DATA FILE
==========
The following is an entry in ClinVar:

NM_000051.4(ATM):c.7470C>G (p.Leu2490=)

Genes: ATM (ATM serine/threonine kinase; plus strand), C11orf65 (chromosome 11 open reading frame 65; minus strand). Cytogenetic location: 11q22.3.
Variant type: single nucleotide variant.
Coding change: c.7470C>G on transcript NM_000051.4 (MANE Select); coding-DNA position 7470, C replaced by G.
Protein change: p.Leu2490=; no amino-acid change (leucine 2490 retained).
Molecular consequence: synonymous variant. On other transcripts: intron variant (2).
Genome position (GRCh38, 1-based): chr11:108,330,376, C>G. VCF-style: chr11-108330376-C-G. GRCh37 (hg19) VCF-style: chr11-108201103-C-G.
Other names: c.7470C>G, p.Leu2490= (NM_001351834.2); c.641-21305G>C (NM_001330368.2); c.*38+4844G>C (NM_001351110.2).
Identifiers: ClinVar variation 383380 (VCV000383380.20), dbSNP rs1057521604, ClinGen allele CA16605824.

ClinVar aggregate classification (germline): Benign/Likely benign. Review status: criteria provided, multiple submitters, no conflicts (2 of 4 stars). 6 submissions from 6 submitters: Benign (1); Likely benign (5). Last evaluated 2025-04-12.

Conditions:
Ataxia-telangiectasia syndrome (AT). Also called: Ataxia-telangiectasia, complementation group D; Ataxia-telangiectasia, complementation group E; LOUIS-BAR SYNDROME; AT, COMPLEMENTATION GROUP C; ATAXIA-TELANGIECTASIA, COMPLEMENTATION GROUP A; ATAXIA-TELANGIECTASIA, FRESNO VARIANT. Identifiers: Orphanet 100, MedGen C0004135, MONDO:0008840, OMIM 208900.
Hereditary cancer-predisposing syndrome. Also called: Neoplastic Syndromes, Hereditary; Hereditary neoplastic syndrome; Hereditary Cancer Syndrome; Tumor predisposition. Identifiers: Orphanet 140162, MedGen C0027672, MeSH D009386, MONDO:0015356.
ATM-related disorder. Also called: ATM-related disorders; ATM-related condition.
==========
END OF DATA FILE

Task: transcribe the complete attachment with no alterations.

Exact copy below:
The following is an entry in ClinVar:

NM_000051.4(ATM):c.7470C>G (p.Leu2490=)

Genes: ATM (ATM serine/threonine kinase; plus strand), C11orf65 (chromosome 11 open reading frame 65; minus strand). Cytogenetic location: 11q22.3.
Variant type: single nucleotide variant.
Coding change: c.7470C>G on transcript NM_000051.4 (MANE Select); coding-DNA position 7470, C replaced by G.
Protein change: p.Leu2490=; no amino-acid change (leucine 2490 retained).
Molecular consequence: synonymous variant. On other transcripts: intron variant (2).
Genome position (GRCh38, 1-based): chr11:108,330,376, C>G. VCF-style: chr11-108330376-C-G. GRCh37 (hg19) VCF-style: chr11-108201103-C-G.
Other names: c.7470C>G, p.Leu2490= (NM_001351834.2); c.641-21305G>C (NM_001330368.2); c.*38+4844G>C (NM_001351110.2).
Identifiers: ClinVar variation 383380 (VCV000383380.20), dbSNP rs1057521604, ClinGen allele CA16605824.

ClinVar aggregate classification (germline): Benign/Likely benign. Review status: criteria provided, multiple submitters, no conflicts (2 of 4 stars). 6 submissions from 6 submitters: Benign (1); Likely benign (5). Last evaluated 2025-04-12.

Conditions:
Ataxia-telangiectasia syndrome (AT). Also called: Ataxia-telangiectasia, complementation group D; Ataxia-telangiectasia, complementation group E; LOUIS-BAR SYNDROME; AT, COMPLEMENTATION GROUP C; ATAXIA-TELANGIECTASIA, COMPLEMENTATION GROUP A; ATAXIA-TELANGIECTASIA, FRESNO VARIANT. Identifiers: Orphanet 100, MedGen C0004135, MONDO:0008840, OMIM 208900.
Hereditary cancer-predisposing syndrome. Also called: Neoplastic Syndromes, Hereditary; Hereditary neoplastic syndrome; Hereditary Cancer Syndrome; Tumor predisposition. Identifiers: Orphanet 140162, MedGen C0027672, MeSH D009386, MONDO:0015356.
ATM-related disorder. Also called: ATM-related disorders; ATM-related condition.